For Christmas, Mark gave me Culinary Delights from the Seychelles, a captivating and peculiar vintage title that includes recipes for delicacies like turtle steak and fruit-bat curry: “Skin the fruit-bats and remove their heads and insides, wash thoroughly to remove the blood, cut up and set aside.”
Don’t hold your breath.
My sister gave me Mario Batali’s Big American Cookbook and my father gave me both A New Way to Dinner by Amanda Hesser and Merrill Stubbs and Alton Brown’s Everydaycook. So much I want to try from Everdaycook: coconut oats, a roasted-broccoli sub, chicken salad, kale salad, two brussels sprouts recipes. Healthy fare. Sadly, for the first time in several years my New Year’s resolutions include the word “diet.”
More on cookbooks in coming weeks.
We always drive down to Los Angeles after Christmas so there we were for the last few days of 2016. In L.A., I like to eat and go to movies. To get a jump on my New Year’s diet, I tried to focus on movies this trip. Other than some Blue Star donuts, Kettle Glazed doughnuts, several pounds of Korean bbq, stray leftover Christmas candy, a friend’s daughter’s homemade macarons, and movie theater popcorn, I think I did really well.
Two movies from the trip that I must recommend:
*Our first day in L.A., Owen and I saw O.J.: Made in America, the 464-minute ESPN documentary about the life of O.J. Simpson. Owen was furious when we sat down at 1 p.m. because I’d forced him to walk the two miles to the theater, we were the only people there (“It’s just weird!”), and his Coke was flat. He said, “I’m so disappointed in this whole situation and I’m so disappointed I let myself get talked into this.” He said he might text his father during the first intermission and leave.
|TFW you are about to watch an 8-hour documentary with your mom.|
He didn’t. When we walked out of the theater at 9:15 p.m. he was incandescent.
OJ: Made in America is an enthralling, transcendent masterpiece. I know it’s hard to square “ESPN” and “OJ” with “enthralling, transcendent masterpiece,” but trust me. Trust Owen. I wince when people describe something like a piece of cake or a movie as “a religious experience,” but I’m about to do just that. Bear with me here. I’m going out on a limb.
Recently on a podcast I heard someone define God as “everything we don’t understand.” I wasn’t raised with religion and the most familiar image of God in my Judeo-Christian world was an elderly man with a beard who passed down a bunch of laws on a stone tablet. This never seemed plausible to me probably because my parents never tried to convince me that it was plausible. (My grandmothers did, but parents trump grandparents.)
But the idea that God is “everything we don’t understand?” That works for me.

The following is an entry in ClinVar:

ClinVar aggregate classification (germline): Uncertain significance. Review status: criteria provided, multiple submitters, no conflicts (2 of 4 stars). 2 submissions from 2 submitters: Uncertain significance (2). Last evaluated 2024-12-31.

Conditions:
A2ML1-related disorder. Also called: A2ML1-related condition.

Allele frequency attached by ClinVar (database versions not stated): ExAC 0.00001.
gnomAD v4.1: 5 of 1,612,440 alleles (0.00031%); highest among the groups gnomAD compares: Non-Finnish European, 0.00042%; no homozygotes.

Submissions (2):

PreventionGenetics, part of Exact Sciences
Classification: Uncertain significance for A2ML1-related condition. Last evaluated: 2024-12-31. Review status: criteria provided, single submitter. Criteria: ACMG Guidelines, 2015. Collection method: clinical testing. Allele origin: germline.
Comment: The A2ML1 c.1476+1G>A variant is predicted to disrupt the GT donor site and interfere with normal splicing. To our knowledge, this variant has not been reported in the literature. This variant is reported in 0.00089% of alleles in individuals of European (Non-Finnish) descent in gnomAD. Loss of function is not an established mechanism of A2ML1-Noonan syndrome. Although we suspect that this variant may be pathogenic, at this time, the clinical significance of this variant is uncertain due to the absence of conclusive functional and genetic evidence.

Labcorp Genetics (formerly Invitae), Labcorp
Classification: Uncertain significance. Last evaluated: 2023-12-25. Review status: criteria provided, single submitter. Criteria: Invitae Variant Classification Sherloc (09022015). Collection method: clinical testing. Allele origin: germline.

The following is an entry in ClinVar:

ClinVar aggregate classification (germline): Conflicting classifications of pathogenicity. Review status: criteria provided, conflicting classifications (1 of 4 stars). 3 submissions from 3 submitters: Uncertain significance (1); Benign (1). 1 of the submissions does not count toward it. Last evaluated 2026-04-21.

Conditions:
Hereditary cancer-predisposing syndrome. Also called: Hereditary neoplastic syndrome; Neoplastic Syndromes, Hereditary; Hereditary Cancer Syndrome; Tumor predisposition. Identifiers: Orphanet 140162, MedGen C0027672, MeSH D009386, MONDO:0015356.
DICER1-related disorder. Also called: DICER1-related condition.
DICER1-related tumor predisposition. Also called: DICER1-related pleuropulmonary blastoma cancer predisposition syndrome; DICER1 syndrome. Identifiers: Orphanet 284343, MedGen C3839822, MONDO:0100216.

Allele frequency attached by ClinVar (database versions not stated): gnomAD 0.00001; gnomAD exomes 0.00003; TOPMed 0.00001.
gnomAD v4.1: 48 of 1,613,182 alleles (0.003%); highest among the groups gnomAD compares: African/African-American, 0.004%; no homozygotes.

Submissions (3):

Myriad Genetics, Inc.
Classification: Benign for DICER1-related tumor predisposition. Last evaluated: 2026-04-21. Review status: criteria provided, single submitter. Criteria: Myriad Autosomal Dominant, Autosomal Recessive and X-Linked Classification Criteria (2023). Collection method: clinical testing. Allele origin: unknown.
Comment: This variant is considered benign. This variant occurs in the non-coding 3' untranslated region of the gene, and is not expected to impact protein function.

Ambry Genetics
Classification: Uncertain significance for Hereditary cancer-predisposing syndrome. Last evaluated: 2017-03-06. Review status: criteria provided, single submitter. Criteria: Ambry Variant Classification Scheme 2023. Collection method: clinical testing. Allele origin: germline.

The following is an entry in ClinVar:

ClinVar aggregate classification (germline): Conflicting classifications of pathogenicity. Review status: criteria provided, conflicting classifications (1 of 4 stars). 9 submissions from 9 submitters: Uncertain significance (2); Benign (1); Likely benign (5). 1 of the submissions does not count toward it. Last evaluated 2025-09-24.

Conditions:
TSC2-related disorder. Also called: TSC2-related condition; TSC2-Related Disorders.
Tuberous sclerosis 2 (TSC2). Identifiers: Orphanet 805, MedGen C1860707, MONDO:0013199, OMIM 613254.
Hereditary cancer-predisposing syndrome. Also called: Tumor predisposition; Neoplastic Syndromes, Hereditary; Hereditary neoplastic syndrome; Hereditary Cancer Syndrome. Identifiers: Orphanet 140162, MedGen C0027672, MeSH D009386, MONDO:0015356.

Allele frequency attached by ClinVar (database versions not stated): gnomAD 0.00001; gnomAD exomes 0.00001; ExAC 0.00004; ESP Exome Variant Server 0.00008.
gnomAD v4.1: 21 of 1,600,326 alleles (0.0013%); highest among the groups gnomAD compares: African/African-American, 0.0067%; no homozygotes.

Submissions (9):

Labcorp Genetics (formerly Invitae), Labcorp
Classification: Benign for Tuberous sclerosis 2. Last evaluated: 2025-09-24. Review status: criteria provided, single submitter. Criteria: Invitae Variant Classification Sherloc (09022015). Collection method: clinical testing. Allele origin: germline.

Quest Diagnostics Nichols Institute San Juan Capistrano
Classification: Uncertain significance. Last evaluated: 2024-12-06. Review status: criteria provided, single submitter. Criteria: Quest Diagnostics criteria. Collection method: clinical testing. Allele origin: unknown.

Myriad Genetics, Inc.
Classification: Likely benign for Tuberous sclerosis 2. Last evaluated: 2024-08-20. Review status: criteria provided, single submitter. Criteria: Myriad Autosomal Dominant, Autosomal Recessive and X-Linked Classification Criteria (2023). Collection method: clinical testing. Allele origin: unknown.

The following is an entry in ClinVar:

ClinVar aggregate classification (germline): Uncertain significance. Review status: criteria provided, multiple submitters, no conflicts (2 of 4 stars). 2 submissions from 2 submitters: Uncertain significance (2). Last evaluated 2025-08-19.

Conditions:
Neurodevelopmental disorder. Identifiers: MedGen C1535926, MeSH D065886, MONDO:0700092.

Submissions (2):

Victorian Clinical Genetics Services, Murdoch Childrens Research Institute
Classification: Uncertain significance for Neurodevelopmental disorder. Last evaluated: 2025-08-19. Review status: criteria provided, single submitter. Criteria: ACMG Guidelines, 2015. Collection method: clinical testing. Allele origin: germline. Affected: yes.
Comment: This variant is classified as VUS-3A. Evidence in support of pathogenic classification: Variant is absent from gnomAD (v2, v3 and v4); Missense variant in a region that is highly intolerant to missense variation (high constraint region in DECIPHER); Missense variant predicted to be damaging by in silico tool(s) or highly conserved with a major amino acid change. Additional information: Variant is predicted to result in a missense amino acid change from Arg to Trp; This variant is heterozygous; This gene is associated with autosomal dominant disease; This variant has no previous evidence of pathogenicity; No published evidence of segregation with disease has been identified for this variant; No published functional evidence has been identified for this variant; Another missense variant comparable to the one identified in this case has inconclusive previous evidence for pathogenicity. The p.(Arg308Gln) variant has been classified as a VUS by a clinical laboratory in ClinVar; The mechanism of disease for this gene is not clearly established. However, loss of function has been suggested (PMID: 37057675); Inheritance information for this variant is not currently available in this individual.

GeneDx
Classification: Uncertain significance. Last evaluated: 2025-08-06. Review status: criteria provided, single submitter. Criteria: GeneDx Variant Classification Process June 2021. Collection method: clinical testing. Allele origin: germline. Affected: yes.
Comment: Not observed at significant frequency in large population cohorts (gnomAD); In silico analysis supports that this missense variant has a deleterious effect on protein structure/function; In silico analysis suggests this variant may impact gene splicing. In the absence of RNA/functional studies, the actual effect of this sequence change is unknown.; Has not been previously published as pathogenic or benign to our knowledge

Every now and then I think I get a glimpse of an underlying wholeness to the chaotic world. Corny though it sounds, sometimes this happens to me in movies. This year it happened in an Indian film called Court and in Krzysztof Kieslowski’s Dekalog, which was my favorite cinematic experience of 2016 and perhaps my favorite cinematic experience ever.
And it happened with the O.J. documentary. I momentarily comprehended something previously incomprehensible. In this case, I understood how an achingly beautiful young man blessed with talent and grace went from hero to villain to pathetic buffoon over the course of a few decades. How the particularities of his journey intersected with larger forces roiling American culture. How a vast cast of bizarre and vivid characters (the film is narrated by journalists, preachers, former teammates, black childhood friends of O.J., white adult friends, Marcia Clark, jurors in the trial, . . ) all figured into the saga. The film showed how football, beauty, hubris, riots, history, vice, character, sex and a thousand other things fit together perfectly. Horribly, but perfectly. Inevitably. What had previously seemed crazy, complicated, and contradictory made complete sense. If you wanted to, you could even extrapolate the laws laid down by the old man with the beard from the O.J. tragedy.
It took my breath away. When it was over, we walked out into the night and the vision started to dissolve. But I know that the coherence is there. This is probably not your experience of faith, but it’s the closest I ever come.
I’m sure I sound like a lunatic.
On our last day in L.A. Owen and I saw 20th Century Women which you will be relieved to learn I am not going try to describe as a religious experience. It was just a sweet, wise, flawed film featuring a dazzling performance from Annette Bening as the single mother of a teenaged son living in Santa Barbara in 1979. There were so many charming things in this movie: Greta Gerwig dancing, Billy Crudup smiling, a shambling old house, snappy dialogue, Our Bodies, Ourselves, Judy Blume’s Forever.
Permit me a shallow moment: If Annette Bening has had plastic surgery or attempted any other anti-aging interventions, she hadn’t done so in the months before making this film. I am ashamed to admit that it took some adjusting on my part. You see wrinkles so rarely on the big screen that they come as a shock when you do. (Marcia Clark made some surgeon very rich.) But there she was up there, the great actress and beauty Annette Bening, with normal-person wrinkles. She did not seem to feel very bad about her neck. In fact she did not seem to feel bad about her neck at all. God bless her. She looked like all fair-skinned women in their 50s looked until very recently, albeit with star charisma, and once my eyes and attitude adjusted, I found her extraordinarily beautiful, not in spite of the wrinkles, but because of them.
I mentioned that it was strange to see an actress who hadn’t had plastic surgery in a movie and Owen said, “I know, that was really nice.”
Happy New Year, everyone!
Happy New Year, everyone!